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Torn: Film Review

The Bottom Line

This well-wrought, sensitive drama explores its incendiary topics with an uncommon subtlety.

Director

Jeremiah Birnbaum

Screenwriter

Michael Richter

Cast

Mahnoor Baloch, Dendrie Taylor, Faran Tahir, Sharon Washington, Patrick St. Esprit, John Heard

Jeremiah Birnbaum's drama explores the unlikely friendship between two mothers after their sons are killed in a shopping mall explosion

A potentially melodramatic plotline is handled with a refreshing subtlety in Jeremiah Birnbaum’s quietly effective drama about the aftermath of a deadly shopping mall explosion. Depicting the burgeoning friendship between the mothers of two teenagers killed in the blast, both of whom are eventually suspected of the crime, Torn approaches its in incendiary topical issues with intelligent modesty.

After ten people are killed in a blast initially described as a gas main explosion, among the grieving survivors are Muslim, Pakistani-born Maryam (Mahnoor Baloch) and American single mother Lea (Dendrie Taylor). United by their shared grief, the two women turn to each other for emotional support. But their relationship eventually turns hostile when an investigation led by a police detective (John Heard) and an FBI agent (Sharon Washington) reveals that each of their sons is a suspect. Maryam’s son Walter, whose father Ali (Faran Tahir) was mistakenly arrested after 9/11, turns out to have been attending a local mosque. And Lea’s son Walter was the victim of school bullying who vowed revenge on his tormentors, several of whom were either killed or injured in the incident.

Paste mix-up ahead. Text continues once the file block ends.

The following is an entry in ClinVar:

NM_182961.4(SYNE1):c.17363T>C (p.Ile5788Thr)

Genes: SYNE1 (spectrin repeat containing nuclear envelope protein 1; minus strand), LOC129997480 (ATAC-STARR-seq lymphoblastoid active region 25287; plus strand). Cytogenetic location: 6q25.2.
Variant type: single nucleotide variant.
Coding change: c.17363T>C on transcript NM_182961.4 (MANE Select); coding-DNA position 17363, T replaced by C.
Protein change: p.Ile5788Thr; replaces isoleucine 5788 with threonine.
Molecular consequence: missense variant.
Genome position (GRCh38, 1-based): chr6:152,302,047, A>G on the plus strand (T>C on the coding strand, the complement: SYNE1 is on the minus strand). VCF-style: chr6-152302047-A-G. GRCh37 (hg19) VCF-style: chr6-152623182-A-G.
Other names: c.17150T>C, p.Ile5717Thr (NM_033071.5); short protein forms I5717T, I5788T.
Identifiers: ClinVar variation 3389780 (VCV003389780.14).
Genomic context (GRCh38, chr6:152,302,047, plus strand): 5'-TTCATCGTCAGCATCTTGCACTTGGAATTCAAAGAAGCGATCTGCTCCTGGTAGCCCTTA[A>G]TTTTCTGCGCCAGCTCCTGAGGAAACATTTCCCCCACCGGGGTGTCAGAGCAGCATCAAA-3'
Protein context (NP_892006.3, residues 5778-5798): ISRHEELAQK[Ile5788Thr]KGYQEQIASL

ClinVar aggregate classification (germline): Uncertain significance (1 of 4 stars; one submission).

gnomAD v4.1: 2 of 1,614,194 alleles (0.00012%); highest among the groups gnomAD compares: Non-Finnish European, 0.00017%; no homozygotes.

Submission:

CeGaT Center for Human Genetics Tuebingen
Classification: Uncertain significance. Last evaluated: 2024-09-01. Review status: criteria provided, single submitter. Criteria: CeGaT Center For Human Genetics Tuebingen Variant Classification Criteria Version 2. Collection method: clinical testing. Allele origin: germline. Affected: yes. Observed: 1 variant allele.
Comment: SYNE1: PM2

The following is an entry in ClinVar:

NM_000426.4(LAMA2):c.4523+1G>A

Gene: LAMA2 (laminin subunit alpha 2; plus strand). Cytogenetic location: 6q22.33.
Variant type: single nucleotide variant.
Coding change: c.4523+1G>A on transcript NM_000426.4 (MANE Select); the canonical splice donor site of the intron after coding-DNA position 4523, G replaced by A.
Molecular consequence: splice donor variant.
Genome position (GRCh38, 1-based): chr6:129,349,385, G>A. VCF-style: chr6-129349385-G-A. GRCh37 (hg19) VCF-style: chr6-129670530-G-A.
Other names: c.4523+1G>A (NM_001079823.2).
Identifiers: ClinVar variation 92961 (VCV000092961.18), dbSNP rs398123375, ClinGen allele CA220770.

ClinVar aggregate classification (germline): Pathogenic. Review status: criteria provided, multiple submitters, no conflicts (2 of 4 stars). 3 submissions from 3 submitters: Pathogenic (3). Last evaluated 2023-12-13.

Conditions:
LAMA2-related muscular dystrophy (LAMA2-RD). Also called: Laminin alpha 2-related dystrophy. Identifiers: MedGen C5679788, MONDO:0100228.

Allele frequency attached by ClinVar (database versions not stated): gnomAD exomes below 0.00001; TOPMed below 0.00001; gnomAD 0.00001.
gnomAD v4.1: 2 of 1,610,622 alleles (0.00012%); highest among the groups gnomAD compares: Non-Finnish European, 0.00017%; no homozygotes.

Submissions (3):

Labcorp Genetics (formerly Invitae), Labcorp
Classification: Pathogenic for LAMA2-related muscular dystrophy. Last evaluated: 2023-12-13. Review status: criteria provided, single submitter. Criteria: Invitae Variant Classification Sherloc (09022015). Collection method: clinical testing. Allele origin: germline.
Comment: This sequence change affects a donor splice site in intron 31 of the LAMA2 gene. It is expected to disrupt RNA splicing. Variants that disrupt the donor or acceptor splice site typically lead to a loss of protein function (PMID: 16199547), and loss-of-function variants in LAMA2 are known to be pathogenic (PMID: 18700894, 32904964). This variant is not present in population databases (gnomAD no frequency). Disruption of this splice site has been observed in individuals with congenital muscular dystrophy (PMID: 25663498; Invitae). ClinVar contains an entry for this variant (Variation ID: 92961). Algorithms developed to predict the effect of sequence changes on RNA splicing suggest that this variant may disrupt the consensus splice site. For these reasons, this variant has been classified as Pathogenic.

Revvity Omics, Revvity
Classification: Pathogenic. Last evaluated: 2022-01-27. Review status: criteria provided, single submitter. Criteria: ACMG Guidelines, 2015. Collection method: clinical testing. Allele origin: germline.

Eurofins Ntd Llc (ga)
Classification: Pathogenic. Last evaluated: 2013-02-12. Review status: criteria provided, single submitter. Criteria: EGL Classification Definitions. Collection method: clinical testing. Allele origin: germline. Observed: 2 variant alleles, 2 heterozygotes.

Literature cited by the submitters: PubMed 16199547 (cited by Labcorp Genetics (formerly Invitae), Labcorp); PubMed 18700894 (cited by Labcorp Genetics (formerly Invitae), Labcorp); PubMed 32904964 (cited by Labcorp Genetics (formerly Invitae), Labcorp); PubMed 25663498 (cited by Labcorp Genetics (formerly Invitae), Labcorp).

Michael Richter’s screenplay weaves together its various themes and such subplots as Lea’s tentatively resuming a relationship with her long estranged ex-husband (Patrick St. Esprit) with intelligence and sensitivity, not to mention an uncommon succinctness (the film runs a scant 80 min). The relationships between the complex characters are well drawn, and the ironic ending manages to touchingly upend our expectations.

Director Birnbaum has drawn well-nuanced performances from the ensemble, especially the two female leads who render their characters’ actions, such as Lea’s undisguised hostility to the authorities investigating the case, thoroughly believable.  

Although it’s ultimately a bit too slight to make much of an impact, Torn effectively demonstrates that hot-button issues can be explored without resorting to excessive histrionics.

Opens Oct. 18 (Brainstorm Media/The Film Collective)

Production: Fog City Pictures, Objective 49, Precept Productions

Cast: Mahnoor Baloch, Dendrie Taylor, Faran Tahir, John Heard, Sharon Washington, Patrick St. Esprit

Director: Jeremiah Birnbaum

Screenwriter: Michael Richter

Producers: Michael Richter, James Burke, Jeremiah Birnbaum

Executive producer: Jawad Qureshi

Director of photography: Sam Chase

Editor: Bruce Cannon

Production designer: Aiyana Trotter

Costume designer: Tamara Chandler

Composers: David Reid, Derek Bermel

Not rated, 80 min.